All the rocks are west facing, so after noon you'll have sunlight on the rock and you'll always have beautiful sunsets coming in right over Penobscot bay. When the wind is blowing though it will blow right on to you, and if there if it's a Spring Tide when high tide comes a few of the bases of the climbs will get wet.
The rock is generally poor and hard to access, so it is climbed primarily by bored locals from the town or Maine Maritime Academy, located in Castine.
There is a short 40' cliff close to the backshore that has a beautiful polished smooth face, but the rest of the cliffs are clustered around Dyce's Head, at the tip of the penisula. They can be accessed either by parking at Dyce's Head then following a trail past the lighthouse through the woods down to the water and cutting right (to the north) or by walking around from the beach known as the backshore. A large section of the penisula is a preserve known as "Witherle Woods" and a few trails lead through the woods to the tops of some of some of the cliffs.
In the summer there are several local restaurants open, but in the off season the only place to buy beer is the local bar "the reef". Drunk midshipmen will make it an experience.
The Maritime Academy has a climbing wall that is open to students and the public, monday-thursday from 430pm to 9pm, and local climbers there can give you some good beta on the current rock conditions and local secrets.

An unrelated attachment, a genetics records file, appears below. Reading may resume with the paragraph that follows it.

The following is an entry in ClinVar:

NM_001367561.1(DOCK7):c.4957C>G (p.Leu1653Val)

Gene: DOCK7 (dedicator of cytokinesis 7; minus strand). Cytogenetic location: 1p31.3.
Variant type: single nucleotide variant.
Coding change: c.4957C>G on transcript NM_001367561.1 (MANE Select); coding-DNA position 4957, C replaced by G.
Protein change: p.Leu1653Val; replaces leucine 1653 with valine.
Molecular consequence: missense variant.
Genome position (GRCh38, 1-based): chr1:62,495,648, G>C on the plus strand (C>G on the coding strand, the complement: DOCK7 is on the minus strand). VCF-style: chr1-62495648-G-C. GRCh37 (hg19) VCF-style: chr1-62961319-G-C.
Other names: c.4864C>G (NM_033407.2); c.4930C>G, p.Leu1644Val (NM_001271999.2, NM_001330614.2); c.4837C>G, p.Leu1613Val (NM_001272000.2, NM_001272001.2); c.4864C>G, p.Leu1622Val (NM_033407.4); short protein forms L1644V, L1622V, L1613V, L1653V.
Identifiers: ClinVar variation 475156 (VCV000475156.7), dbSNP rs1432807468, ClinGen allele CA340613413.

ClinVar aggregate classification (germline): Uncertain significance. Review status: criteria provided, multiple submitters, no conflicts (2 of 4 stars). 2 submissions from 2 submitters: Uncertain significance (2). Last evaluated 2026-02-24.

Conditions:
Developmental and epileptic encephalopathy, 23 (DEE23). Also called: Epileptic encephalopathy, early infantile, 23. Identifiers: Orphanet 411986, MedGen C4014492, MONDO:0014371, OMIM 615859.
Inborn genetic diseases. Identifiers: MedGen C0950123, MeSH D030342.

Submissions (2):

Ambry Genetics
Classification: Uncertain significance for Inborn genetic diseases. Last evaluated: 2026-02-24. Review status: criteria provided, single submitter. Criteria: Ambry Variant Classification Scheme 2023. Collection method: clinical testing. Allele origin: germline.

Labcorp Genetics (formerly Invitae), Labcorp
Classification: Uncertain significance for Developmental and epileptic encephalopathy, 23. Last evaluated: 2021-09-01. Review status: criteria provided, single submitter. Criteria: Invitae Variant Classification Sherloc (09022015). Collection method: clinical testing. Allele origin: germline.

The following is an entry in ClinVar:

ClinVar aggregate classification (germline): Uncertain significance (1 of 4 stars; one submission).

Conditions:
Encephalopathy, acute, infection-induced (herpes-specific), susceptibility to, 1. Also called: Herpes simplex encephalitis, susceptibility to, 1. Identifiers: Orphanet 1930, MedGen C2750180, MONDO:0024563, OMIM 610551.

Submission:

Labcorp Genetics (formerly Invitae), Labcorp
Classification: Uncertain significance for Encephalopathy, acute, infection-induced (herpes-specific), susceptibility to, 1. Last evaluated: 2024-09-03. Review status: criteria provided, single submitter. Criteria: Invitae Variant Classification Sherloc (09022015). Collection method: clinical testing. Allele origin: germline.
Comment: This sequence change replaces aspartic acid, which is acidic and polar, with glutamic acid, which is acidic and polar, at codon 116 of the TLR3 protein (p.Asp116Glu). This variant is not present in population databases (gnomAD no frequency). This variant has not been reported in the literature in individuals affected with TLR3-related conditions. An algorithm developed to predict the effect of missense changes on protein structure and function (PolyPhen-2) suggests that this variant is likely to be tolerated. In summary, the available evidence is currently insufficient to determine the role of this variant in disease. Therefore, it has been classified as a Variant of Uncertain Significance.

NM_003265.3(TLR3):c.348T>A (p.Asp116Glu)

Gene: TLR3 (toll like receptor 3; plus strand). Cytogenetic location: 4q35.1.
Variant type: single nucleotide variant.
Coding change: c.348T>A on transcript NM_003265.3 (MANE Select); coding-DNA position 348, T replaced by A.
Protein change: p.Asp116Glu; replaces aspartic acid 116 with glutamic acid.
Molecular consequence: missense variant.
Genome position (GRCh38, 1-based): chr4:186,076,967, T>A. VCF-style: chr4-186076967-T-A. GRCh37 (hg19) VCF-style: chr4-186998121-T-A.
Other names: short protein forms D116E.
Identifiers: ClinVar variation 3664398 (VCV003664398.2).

PS. The area does have a lot of potential for interesting boulder problems and a easy to moderate top rope routes
Drive along route 1 till right after Bucksport, you'll see a sign for Castine and Maine Maritime Academy, take the right (Castine rd) and drive till the fork in 166. Take the right fork-166a and when you reach a stop sign turn right back onto 166. Continue through Castine and about a minute after that the road will end at Dyce's Head lighthouse. The whole drive from Bucksport takes about twenty minutes.
Once you're at the lighthouse an obvious foot path will lead to the water, the climbing cliffs here are to the right (the north).
Walk around the corner from the landing at Dyce's head and take in the improbable overhang of rock. Appreciate the sandstone-esque features of pancakes and chicken heads. Then reach up and break off a piece of the choss.This route starts from a sit start and works out the massive crack that splits the roof, then ascends it for the unsettling top out.The rock is sharp, and brittle. Make sure you've gotta spotters to knock you onto the pads.Oh, and it's only accessible at low tide....[more]Browse More Classics in ME